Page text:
I have been an active researcher for almost fifteen years – this is the first time ever the results have turned out as I had hypothesized! Those who received PNE significantly improved their knowledge and attitudes in comparison to the control group. In addition, after PNE, students were more likely to make recommendations about activity, bed-rest, exercise and work in keeping with current clinical guidelines compared to the control group.  For me, one of the most striking findings was the size of improvement on the HC-PAIRS. At baseline, the HC-PAIRS scores were 58±6 and 56±9 for the PNE and control group, respectively. Students who received PNE improved on average 18 units more than the control group. In previous work with undergraduate physiotherapists and medics we found an increase in 9 units (Ryan et al. 2010; Morris et al. 2012) from first to final year. Thus in 70 minutes we doubled the improvement in attitudes usually seen on completion of a full degree program.  This is important because clinicians with more positive attitudes, as indicated by a better score on the HC-PAIRS, are more likely to make positive recommendations in keeping with current clinical guidelines. Of course, like all studies there were plenty of limitations. The deliverer of the education was not blind to the aims of the study. In addition, the students were not followed up beyond the immediate term. We have no idea as to whether these improvements were maintained. Nor do we know if these changes actually altered clinical behaviour as recommendations in a case vignette setting may differ considerably from recommendations in a real-life situation.

Limitations aside, these findings provide evidence that adding PNE into the undergraduate physiotherapy curriculum may be a useful step towards instilling a biopsychosocial view of pain into the clinicians of the future. There is a need to replicate these findings with longer-term follow up. Additionally there is a need to investigate if these findings generalise into other clinical professional groups. If we could facilitate all health care professionals to sing from the same hymn sheet, delivering a consistent message to patients – I think we could really make a difference.

About Cormac Ryan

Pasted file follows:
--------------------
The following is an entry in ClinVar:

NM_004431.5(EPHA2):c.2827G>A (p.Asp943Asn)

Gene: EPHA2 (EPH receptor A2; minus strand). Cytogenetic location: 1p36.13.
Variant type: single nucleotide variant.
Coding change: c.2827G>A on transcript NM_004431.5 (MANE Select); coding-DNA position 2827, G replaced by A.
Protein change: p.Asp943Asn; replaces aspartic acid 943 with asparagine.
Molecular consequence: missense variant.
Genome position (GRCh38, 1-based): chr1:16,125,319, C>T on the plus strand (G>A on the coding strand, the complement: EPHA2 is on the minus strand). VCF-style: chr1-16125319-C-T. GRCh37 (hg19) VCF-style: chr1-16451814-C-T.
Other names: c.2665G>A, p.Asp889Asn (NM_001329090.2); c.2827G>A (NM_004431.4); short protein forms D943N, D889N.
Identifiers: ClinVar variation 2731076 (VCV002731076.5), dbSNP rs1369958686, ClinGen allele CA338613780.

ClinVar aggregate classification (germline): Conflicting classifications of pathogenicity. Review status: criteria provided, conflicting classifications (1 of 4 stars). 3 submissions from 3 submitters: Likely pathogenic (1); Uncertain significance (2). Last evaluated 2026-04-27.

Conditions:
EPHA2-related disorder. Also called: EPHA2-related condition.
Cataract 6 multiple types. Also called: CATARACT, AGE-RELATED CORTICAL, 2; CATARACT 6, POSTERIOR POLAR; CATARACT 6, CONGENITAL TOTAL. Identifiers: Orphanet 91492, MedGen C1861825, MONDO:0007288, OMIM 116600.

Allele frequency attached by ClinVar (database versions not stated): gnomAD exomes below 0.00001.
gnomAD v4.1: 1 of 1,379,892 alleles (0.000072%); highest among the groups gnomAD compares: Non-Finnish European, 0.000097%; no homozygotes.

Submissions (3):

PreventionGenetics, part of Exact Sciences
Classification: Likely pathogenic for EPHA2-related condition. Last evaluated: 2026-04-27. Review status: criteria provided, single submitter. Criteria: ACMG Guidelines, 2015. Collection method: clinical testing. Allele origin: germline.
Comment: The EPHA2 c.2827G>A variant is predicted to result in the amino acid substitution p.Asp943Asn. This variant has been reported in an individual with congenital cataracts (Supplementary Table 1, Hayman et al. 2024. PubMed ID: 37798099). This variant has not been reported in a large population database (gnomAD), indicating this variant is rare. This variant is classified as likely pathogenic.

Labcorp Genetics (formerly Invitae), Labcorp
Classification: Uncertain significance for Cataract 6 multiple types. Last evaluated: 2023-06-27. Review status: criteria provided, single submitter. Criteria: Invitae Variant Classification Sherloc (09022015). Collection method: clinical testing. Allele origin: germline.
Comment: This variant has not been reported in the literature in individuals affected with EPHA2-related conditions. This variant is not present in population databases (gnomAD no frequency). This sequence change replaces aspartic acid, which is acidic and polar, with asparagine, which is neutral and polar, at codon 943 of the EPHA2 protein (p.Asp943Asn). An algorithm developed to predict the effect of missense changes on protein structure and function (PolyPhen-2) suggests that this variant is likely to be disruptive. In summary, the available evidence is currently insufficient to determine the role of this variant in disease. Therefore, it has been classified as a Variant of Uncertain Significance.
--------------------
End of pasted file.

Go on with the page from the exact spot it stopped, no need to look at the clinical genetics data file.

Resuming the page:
Cormac is a Reader in Physiotherapy at Teesside University. He graduated from the University of Limerick in 2002 with a BSc in Sports and Exercise Science, and completed an MSc in Physiotherapy (pre-registration) at Queen Margaret University College, Edinburgh. He was awarded his PhD from Glasgow Caledonian University, in 2008, for investigating the relationship between physical activity and chronic low back pain. Cormac’s research interests are primarily in the area of chronic pain, its impact on patients, and interventions to manage the condition. He also has three kids under the age of eight and, as a result, is not getting much sleep, so please excuse any errors/typos!

References:

Picavet, H.S.J., Vlaeyen, J.W. and Schouten, J.S., (2002) Pain catastrophizing and kinesiophobia: predictors of chronic low back pain. American journal of epidemiology, Vol. 156: 1028-1034.

Leeuw, M., Goossens, M.E., Linton, S.J., Crombez, G., Boersma, K. and Vlaeyen, J.W., (2007) The fear-avoidance model of musculoskeletal pain: current state of scientific evidence. Journal of behavioral medicine, Vol. 30: 77-94.

Colleary G, O’Sullivan K, Griffin D, Ryan CG, Martin DJ. (2017) Effect of pain neurophysiology education on physiotherapy students’ understanding of chronic pain, clinical recommendations and attitudes towards people with chronic pain: a randomised controlled trial. Physiotherapy Vol. 103: 423-429.

Butler, D.S, and Moseley, G.L. (2003) Explain Pain. Adelaide: Noigroup Publications.

Morris H, Ryan C, Lauchlan D, Field M. (2012) Do medical student attitudes towards patients with chronic low back pain improve during training? A cross-sectional study. BMC Medical Education, 12:10. Doi:10.1186/1472-6920-12-10.

Ryan CG, Murphy D, Clark M, Lee, A. (2010) The effect of physiotherapy education compared to a non-health care education on the attitudes and beliefs of students towards functioning in individuals with back pain. Physiotherapy. Vol. 96(2): 144-150.